"I don't care what the report says, I don't agree with it," said Cramton. "If you go down the south corridor right now, we're out as far as the 3030 South project (at South Boulevard and New Bern Street) and you can see a big hole in the ground where they're building a mixed-use development. If you went back to 1997, the conventional wisdom was that that area was dead as a doornail, no developer was interested in it, nothing could ever happen, don't bother. The city took a very aggressive role in working with some landowners. We used $1.5 million of money to invest in sidewalks and new curbs, providing those improvements along South Boulevard. That ignited that and it took off, so I would suggest that you can't look at conventional wisdom that says oh, it's too hard, nothing is going to happen. That transit investment is going to change the market. Ten years from now it's going to be a much different market."

But Lesser & Co. and the unnamed local developers interviewed for the report, contend that the development success of South End is due to other market factors, with light rail transit being "an additional benefit, but not a growth driver."

Because the south rail corridor lacks nearby interstate access, Lesser & Co. argues that serious office development opportunities may be limited and retail development could be limited by access and visibility problems. But the station could still be home to 173,000 square feet of office, 250,000 square feet of retail and nearly 2,500 residential units if the city "gains control" of an older business park to the west of the station that contains a number of properties that may be "difficult for developers to assemble," relocates the Pepsi bottling factory, and addresses old, decaying industrial properties in some fashion. This would mean acquiring and "redeveloping" 93 acres around the station. The report recommends acquiring another 300 acres around the six other stations and conducting environmental testing on the property to make sure it's developable.Part of the problem, according to the report, is that developers need larger tracts of land for high density developments, yet the land necessary for this development is currently in many small parcels owned by owners who might not want to sell unless forced to, or who might charge prices that would make development unaffordable.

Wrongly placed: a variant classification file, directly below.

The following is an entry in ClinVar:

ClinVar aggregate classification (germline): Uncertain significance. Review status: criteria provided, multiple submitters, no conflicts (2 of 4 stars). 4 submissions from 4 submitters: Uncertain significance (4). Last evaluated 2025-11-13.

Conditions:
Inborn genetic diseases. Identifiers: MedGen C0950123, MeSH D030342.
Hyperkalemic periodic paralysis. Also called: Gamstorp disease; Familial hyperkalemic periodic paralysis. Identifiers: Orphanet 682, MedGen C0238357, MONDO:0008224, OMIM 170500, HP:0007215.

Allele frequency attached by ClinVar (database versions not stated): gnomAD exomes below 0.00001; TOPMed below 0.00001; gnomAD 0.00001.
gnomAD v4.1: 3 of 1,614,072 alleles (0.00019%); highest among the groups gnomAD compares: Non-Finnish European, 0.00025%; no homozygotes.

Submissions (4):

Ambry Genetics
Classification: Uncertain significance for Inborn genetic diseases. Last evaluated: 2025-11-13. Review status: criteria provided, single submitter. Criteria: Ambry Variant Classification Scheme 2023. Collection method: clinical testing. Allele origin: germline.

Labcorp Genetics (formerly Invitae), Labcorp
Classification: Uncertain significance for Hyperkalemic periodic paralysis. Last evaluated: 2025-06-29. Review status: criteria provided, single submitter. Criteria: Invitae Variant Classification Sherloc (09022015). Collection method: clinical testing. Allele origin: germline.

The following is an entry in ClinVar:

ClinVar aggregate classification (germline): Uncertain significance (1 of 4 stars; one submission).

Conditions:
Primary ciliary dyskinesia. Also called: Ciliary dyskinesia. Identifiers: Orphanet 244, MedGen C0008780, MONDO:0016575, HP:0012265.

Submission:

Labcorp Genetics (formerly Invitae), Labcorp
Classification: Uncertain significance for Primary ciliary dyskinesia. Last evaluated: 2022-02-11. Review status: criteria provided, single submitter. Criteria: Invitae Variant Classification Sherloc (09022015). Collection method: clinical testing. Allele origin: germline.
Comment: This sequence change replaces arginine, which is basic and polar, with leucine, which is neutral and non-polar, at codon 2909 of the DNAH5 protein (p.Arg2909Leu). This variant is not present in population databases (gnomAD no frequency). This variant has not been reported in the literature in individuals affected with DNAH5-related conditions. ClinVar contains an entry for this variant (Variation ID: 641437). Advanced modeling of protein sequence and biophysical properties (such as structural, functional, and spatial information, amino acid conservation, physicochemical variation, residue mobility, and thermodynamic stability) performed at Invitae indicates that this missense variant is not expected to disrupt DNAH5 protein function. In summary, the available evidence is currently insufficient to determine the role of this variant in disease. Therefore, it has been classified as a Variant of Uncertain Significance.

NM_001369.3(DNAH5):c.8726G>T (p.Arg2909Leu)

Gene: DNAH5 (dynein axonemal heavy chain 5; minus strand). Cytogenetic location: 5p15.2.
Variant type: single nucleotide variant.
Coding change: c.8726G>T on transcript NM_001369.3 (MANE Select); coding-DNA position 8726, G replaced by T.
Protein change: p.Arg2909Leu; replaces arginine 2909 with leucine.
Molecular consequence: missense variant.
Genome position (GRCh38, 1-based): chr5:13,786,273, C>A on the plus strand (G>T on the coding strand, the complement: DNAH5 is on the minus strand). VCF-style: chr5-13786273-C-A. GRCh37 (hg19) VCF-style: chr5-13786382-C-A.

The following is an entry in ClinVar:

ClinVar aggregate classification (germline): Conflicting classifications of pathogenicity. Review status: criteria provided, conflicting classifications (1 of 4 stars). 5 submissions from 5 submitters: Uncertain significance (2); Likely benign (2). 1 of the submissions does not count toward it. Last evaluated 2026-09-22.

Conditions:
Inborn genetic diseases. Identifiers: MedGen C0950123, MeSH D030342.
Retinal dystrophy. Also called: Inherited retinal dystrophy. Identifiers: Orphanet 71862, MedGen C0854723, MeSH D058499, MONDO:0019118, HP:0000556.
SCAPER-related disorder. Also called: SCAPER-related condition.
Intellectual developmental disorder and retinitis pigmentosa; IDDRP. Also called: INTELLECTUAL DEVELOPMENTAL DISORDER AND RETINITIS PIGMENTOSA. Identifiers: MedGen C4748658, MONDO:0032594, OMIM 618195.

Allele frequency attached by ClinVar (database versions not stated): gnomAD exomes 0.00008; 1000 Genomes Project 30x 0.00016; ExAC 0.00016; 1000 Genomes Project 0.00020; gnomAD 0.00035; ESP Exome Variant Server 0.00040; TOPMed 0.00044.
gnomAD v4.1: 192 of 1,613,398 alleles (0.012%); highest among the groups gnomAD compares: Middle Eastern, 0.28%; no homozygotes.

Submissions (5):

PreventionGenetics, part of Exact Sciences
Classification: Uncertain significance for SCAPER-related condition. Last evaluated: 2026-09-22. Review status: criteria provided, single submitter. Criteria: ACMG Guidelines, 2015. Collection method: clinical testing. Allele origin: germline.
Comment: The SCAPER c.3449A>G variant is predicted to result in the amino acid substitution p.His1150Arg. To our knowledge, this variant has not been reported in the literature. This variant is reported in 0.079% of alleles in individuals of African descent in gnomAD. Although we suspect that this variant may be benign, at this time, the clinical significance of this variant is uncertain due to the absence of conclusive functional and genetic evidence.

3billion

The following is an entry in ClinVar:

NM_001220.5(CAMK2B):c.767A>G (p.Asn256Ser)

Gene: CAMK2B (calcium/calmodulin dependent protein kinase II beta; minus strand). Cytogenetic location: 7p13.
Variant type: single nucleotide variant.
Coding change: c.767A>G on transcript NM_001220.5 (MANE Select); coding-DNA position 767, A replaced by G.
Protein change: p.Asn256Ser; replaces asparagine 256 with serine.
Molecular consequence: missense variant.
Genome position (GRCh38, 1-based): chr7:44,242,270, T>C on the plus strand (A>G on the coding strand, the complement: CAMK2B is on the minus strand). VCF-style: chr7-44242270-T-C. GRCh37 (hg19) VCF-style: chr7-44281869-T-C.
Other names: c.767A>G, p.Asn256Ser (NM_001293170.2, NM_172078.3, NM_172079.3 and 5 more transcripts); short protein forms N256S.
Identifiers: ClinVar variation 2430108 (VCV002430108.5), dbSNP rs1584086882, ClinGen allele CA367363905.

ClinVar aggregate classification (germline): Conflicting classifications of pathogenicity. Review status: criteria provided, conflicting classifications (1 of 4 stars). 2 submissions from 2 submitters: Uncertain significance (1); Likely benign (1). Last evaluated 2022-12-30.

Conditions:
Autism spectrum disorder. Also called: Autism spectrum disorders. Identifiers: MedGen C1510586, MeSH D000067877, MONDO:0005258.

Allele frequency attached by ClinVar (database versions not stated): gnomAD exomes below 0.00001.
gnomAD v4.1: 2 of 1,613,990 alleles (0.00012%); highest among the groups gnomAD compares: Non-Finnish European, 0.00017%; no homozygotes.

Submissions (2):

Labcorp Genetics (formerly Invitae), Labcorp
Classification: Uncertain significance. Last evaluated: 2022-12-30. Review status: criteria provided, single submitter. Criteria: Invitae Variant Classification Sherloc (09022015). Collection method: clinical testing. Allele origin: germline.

But Cramton isn't worried. Despite what developers told Lesser & Co., he believes that if left to their own devices, there will be enough demand for development along the South Boulevard transit corridor to prod developers to assemble the land themselves without city help and develop the rail corridor without city financing.

"The market is sufficiently strong in Charlotte that the city can play a very small role as sort of a catalyst to sort of get things going," said Cramton. "We have a strong market and strong private sector that can step in and take advantage of those market opportunities. We have been doing that for the past 25 years again and again and again. It's not some untried crazy idea somebody has."

Cramton says the city's role will include infrastructure improvements that will pave the way for development like sidewalks, street connections and water and sewer improvements, which will be funded not with transit funds, but with city capital improvement dollars.

"I would suggest that the assumption that the city has to acquire land, that's just somebody's opinion," said Cramton. "That's not part of any plan."

Cramton also says it's not necessary to restrict growth outside the transit corridors, as the report suggests, to make transit work, although some in the business community have argued that that's exactly what new general growth policies proposed by the planning commission do.

Cramton says the new policies reflect a natural inherent restriction on how much development can be built outside transit corridors based on available infrastructure. Transit corridors like the south light rail line won't have to compete for residential development with areas outside the corridors, he says.

"There's more than enough residential demand for high-density development over the next 20 years that that's not a choice we have to make," said Cramton.

Contact Tara Servatius at